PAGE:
If you know of no evidence for God, you’re entitled to say that you know of no evidence for God. You are not, however, empowered by logic to say that your ignorance of any evidence for God entails that God does not exist.

    No atheist, I think, denies that God may exist. Just that the evidence as currently understood presents no case that a God exists or a particular version. Hence the default position.

    Evidence for Faith: Deciding the God Question,” edited by John Warwick Montgomery.

    You deride evolution but trumpet this book. You are silly.

  181. #181 heliobates
    January 30, 2009

    @Jackie

    If you know of no evidence for God, you’re entitled to say that you know of no evidence for God. You are not, however, empowered by logic to say that your ignorance of any evidence for God entails that God does not exist.

    We’re not relying on logic. We’re relying on epistemic responsibility and intersubjective empiricism. In other words:

    The difficulty for the religionist is that non-empirical justifications for belief ? revelation, intuition, scripture and authority ? routinely violate these norms. Such justifications are notoriously influenced by wishful thinking; they don?t require public evidence to corroborate subjective impressions and intuitions; and they are cognitively mysterious; for instance, we don?t know how the intuition of god?s presence, a ?sensus divinatus,? might work (discussed by Dacey on p. 93). Why then should we trust them as guides to what?s fundamentally real? Unless the religionist can answer this question, his claims to objectivity ? the basis for his worldview ? aren’t credible.

    @Jackie

    …what vigorous testing has been done to confirm that men and apes share a common ancestor and that Darwinian mechanisms fully account for human existence…

    Uh, well there’s about 112 years worth. How long do you have?

  182. #182 Jackie
    January 30, 2009

    “Which is more troublesome to you: the ‘problem of induction’ or the ‘problem of just making shit up’?”

    Why should the latter bother someone who worships in the Church of Darwin, whose sacred texts are full of “shit” that is just made up? Read, for example, Darwinian accounts of the evolution of the human eye – accounts that are as full of imagination as they are devoid of rigorous, testable data.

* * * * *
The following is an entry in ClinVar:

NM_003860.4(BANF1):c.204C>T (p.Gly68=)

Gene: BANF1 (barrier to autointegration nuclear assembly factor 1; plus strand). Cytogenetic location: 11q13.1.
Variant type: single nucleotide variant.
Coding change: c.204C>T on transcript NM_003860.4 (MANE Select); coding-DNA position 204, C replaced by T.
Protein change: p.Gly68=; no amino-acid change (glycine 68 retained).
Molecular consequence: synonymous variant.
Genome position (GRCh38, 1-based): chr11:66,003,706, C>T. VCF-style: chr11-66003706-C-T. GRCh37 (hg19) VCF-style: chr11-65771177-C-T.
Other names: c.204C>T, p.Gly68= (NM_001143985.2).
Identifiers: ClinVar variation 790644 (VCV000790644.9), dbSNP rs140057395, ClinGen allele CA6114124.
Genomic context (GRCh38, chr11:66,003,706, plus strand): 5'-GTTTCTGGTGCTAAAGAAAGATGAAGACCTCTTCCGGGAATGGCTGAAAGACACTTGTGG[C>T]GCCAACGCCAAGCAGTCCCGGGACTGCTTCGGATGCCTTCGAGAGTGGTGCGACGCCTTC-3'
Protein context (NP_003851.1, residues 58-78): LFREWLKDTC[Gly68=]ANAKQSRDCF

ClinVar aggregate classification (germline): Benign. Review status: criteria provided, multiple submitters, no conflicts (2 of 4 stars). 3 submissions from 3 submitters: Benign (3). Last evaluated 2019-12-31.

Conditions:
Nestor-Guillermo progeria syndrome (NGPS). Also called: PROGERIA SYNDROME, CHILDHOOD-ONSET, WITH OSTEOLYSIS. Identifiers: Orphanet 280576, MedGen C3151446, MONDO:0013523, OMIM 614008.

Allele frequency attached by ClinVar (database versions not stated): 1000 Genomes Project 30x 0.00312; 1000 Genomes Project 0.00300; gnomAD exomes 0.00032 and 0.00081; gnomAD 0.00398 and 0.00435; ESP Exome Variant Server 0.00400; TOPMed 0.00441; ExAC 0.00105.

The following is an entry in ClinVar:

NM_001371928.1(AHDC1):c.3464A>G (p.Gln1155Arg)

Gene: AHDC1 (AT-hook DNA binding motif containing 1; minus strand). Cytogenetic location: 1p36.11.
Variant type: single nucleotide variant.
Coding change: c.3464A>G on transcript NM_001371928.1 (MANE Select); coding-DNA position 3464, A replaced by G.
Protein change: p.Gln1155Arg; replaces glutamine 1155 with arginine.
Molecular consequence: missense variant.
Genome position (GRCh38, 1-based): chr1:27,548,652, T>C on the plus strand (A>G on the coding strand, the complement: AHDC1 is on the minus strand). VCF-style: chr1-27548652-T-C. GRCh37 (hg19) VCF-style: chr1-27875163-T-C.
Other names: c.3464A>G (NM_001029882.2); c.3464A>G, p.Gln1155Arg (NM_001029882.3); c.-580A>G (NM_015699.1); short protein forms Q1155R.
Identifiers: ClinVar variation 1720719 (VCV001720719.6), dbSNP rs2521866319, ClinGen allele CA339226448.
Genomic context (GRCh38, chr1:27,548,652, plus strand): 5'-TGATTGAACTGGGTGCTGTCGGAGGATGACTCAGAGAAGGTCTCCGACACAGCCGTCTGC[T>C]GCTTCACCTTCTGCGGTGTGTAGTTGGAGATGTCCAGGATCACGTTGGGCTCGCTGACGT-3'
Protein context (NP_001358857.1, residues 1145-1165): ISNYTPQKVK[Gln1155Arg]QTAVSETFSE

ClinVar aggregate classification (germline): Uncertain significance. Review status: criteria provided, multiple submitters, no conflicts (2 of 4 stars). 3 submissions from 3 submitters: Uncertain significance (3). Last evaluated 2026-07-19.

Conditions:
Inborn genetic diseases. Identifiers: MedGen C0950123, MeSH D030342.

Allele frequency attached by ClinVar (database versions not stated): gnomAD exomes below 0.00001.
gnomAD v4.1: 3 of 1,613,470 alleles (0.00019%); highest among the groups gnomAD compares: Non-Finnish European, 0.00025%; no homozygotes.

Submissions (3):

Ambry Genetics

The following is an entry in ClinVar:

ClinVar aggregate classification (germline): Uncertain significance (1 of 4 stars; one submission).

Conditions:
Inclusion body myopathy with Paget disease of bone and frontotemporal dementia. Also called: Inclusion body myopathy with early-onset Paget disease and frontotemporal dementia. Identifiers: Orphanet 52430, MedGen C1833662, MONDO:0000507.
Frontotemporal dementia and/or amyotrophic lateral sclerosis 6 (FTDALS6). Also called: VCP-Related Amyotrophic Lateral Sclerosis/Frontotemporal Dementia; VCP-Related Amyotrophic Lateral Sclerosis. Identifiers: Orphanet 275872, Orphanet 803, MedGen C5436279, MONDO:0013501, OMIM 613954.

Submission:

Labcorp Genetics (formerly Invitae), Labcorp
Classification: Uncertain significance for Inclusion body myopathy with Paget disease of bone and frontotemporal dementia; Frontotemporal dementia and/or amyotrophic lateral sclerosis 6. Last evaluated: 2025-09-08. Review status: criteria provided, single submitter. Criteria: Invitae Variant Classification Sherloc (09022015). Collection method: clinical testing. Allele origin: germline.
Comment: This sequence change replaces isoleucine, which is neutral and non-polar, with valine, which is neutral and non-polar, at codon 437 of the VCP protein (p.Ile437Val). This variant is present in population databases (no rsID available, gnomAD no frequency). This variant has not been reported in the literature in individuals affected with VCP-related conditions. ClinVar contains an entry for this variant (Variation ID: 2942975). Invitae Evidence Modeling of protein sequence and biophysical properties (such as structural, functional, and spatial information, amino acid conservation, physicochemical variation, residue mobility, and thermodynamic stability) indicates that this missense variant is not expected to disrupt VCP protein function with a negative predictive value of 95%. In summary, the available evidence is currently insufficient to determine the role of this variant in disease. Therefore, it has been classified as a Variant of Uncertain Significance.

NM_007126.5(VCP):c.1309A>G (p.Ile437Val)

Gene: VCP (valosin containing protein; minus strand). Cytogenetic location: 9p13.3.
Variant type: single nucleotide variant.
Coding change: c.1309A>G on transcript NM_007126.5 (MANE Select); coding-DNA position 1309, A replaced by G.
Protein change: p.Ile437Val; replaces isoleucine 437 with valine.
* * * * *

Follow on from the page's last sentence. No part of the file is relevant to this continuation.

“There is something fascinating about science. One gets such wholesale returns of conjecture out of such a trifling investment of fact.” – Mark Twain

  183. #183 Rev. BigDumbChimp
    January 30, 2009

    At the risk of starting a schism can I say that I believe 100% in NASA’s toolbox?

    nice

  184. #184 Azdak
    January 30, 2009

    If I’m not very much mistaken, instruction in the use of condescending saccharine endearments is covered in chapter 4 of the Internet Troll Handbook.

  185. #185 Erin
    January 30, 2009

    Jackie-

    rea?son
    ? ?/?riz?n/
    ?noun
    1. a BASIS OR CAUSE AS FOR SOME BELIEF, action, fact, event, etc.: the reason for declaring war.
    2. a statement presented in justification or explanation of a belief or action.

    ev?i?dence
    ? ?/??v?d?ns/
    noun, verb, -denced, -denc?ing.
    ?noun
    1. that which tends to prove or disprove something; GROUND FOR BELIEF; proof.
    2. something that makes plain or clear; an indication or sign: His flushed look was visible evidence of his fever.

    I think a basis for belief and ground for belief sound pretty similar.

    “If you know of no evidence for God, you’re entitled to say that you know of no evidence for God. You are not, however, empowered by logic to say that your ignorance of any evidence for God entails that God does not exist.”
    And if YOU know no evidence of god, how does that empower you by logic to say that your ignorance of any evidence for god entails that god DOES exist? That’s makes even less sense.

    To acquaint yourself with arguments against the existence of god, I suggest you read “The God Delusion” written by Richard Dawkins.

  186. #186 WRMartin
    January 30, 2009

    Jackie, why you poor dear (if you’re from the Southern USA you’ll understand the implied meaning: “Jackie, you retard”):

    I see many reasons, on the other hand, to believe in the God of the Bible.

    What do these many reasons look like, oh wise and faithful one?